Imaging of the Back… Does It Give the Full Picture?
by Sean Gupanis
As a private practice physiotherapist, the main complaint coming into our treatment rooms is Low Back Pain. Now, most of us have had some lower back ‘niggles’ before, which we shrug off as we continue everyday life. However, when people finally attend physiotherapy, this pain has usually progressed to the extent of agonising and debilitating pain. As such, it is common thought to request an X-Ray or MRI, simply to “make sure nothing is permanently wrong.”
Abnormal findings on an MRI are common! Infact, this has been thoroughly tested and reported; that asymptomatic backs – with no HISTORY OF BACK PAIN – still have MRI findings that demonstrate ‘mild degenerative changes’, or ‘mild disc bulging’. Infact, it is still common that people attend physiotherapy with left sided back, hip and leg pain – yet their MRI demonstrates an impingement on the right side of the spine!
Put simply, just because an MRI gives you a result or a finding it does not guarantee that it is the cause of your low back pain.
Let’s dive into the literature…
A systematic literature review, completed in 2015 which focussed on imaging feature of spinal degeneration of asymptomatic populations showed quite telling and interesting results. They were able to conclude that findings from imaging are present in high percentages of asymptomatic individuals and this percentage increases with age. These findings are essentially a likely part of normal aging and have no association to pain.
In fact, to make it less wordy, the following table summarises the imaging findings in an asymptomatic population.
Does this mean that MRI studies are useless?
… Absolutely not!
MRI findings should be used predominantly to – rule out “red flag” presentations such as spinal cord compressions, cancers, tumours and more! They can also be helpful to confirm a diagnosis – for example, a radiculopathy, where sciatic pain may be associated with clinically tested signs of weakness and decreased sensations.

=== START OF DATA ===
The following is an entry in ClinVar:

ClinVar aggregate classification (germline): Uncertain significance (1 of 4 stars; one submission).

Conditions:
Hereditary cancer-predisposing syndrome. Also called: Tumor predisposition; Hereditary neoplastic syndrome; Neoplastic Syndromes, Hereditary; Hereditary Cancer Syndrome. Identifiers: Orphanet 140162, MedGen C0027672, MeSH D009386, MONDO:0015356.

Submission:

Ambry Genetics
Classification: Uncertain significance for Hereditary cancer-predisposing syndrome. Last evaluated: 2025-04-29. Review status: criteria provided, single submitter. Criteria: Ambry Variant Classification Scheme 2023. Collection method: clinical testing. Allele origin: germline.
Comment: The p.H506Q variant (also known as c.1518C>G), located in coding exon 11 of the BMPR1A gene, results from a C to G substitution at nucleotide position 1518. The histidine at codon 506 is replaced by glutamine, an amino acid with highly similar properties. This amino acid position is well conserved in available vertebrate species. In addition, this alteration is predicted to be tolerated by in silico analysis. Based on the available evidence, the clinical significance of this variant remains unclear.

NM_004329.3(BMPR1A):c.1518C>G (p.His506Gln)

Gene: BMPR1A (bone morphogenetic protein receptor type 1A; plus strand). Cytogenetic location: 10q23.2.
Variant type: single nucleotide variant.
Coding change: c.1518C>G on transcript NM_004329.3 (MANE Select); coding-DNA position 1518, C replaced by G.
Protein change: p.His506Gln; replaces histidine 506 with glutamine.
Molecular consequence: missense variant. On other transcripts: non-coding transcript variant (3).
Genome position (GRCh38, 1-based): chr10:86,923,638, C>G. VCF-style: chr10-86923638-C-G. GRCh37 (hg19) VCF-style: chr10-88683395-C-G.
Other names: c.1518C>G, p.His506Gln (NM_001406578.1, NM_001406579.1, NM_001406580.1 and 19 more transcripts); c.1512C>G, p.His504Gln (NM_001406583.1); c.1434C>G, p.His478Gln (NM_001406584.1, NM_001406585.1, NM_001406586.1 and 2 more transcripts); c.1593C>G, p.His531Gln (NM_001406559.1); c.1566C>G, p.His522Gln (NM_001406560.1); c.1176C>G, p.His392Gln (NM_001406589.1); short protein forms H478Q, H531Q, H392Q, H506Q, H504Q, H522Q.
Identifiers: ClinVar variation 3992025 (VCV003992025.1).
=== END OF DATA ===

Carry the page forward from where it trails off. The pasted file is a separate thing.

As such. at Move Physiotherapy, our first point of emphasis is to perform a detailed subjective examination and comprehensive assessment to gain a full clinical picture. Everyone is different so there is no blanket rule that says this is how we need to treat a type of condition etc. It’s our job to find out what makes you feel better… our job to find out what makes you feel worse… our job to find out what you can and can’t do. We are guided not simply by an MRI finding, but your full clinical presentation.
I’ve had friends from soccer and school come up to me saying how they have a disc bulge or disc degeneration following a MRI they’ve done. Whether its someone who comes through the Move Physiotherapy and Fitness door or one of my mates on the soccer field, I would do the same thing. Education. Education is vital to help calm any fears that people may have following this result of their MRI. Education that if you’re a fit and healthy 24 year old for example ( which MRI results will show 37% have disc degeneration and 30% disc bulge) that this does not define their pain or control what they can and can’t do movement wise.
It’s our job as a physio to ensure that when you walk through the doors that we can make you feel better, both physically and psychologically. So ask us questions when you come in and we will have the answers for you. It’s important for us to be able to emphasise that contextually the results of a MRI scan are normal and not associated to your pain and then derive an action plan with time-specific landmarks to ensure you can return pain free to your desired sport, activity or leisure.
Brinjikji W, Luetmer PH, Comstock B, Bresnahan BW, Chen LE, Deyo RA, Halabi S, Turner JA, Avins AL, James K, Wald JT, Kallmes DF, Jarvik JG. Systematic literature review of imaging features of spinal degeneration in asymptomatic populations. AJNR Am J Neuroradiol. 2015 Apr;36(4):811-6. doi: 10.3174/ajnr.A4173. Epub 2014 Nov 27. PMID: 25430861; PMCID: PMC4464797.
Matsumoto M, Okada E, Toyama Y, Fujiwara H, Momoshima S, Takahata T. Tandem age-related lumbar and cervical intervertebral disc changes in asymptomatic subjects. Eur Spine J. 2013 Apr;22(4):708-13. doi: 10.1007/s00586-012-2500-z. Epub 2012 Sep 19. PMID: 22990606; PMCID: PMC3631032.